The Climate Change scenarios come from simulations with Global Climate Models (GCMs).
Simulations come to each 250-600 km2, according to the climate model spatial resolution. The GCMs usually consider about 10-15 vertical layers.
Relevant centres in USA, UK, Germany, Russia, France, Canada, China, Australia and other countries developed climate models in the last 20 years. The last report (AR5, 2013) of IPCC Working Group 1 considered the results of CMIP5 Project, an international multi-model collaboration.
Besides the climate models, Climate Change scenarios rely on “Emission Scenarios”.
These emission scenarios estimate the amount of CO2 and other greenhouse gases launched to the atmosphere at each of the GCM cells.
In their former AR4 report, IPCC considered SRES scenarios, based on a study which they coordinated. Instead, the 2013 IPCC Report rely on the results of an international commitee, which developed new emission scenarios: RCP. These scenarios estimate greenhouse gas emissions during this century. The RCP scenarios consider current and future economical and social conditions, based on the foreseen population and economy growth.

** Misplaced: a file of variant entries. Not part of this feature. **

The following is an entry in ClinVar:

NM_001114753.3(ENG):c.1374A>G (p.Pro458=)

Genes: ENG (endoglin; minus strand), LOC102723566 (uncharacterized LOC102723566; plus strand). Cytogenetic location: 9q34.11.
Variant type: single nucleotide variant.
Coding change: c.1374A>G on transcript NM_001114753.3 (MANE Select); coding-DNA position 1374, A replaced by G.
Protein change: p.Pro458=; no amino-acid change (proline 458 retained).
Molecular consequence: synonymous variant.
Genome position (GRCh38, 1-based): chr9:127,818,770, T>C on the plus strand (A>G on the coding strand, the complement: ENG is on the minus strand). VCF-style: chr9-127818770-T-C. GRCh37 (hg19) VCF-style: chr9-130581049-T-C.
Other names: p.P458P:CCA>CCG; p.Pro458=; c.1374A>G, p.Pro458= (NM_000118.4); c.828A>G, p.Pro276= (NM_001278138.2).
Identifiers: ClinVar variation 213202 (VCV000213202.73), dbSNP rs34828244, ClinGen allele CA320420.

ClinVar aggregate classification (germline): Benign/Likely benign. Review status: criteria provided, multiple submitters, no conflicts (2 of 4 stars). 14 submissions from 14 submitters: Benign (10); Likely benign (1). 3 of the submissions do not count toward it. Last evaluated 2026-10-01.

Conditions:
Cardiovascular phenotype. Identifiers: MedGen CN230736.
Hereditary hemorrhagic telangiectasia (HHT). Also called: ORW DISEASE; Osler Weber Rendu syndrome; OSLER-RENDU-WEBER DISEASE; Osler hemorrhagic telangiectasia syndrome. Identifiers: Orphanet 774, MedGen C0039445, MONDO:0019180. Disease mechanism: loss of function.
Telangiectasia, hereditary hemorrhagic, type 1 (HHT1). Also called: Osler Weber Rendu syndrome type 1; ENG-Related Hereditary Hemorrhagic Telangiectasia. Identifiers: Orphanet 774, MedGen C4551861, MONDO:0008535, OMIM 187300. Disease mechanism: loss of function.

Besides, the GCMs have shown man’s influence in global warming. Simulations and Observations do not match, unless man’s activity is considered besides natural forcing.
Usually, GCM simulation outputs are in higher scales than the needs of specific applications. Hence, GCM results must be downscaled.
There are several statistically and physically-based downscaling techniques which reduce GCMs outputs to scales of 50 km2 or even lower.
Most Climate-Change impact assessments rely on such downscaled data.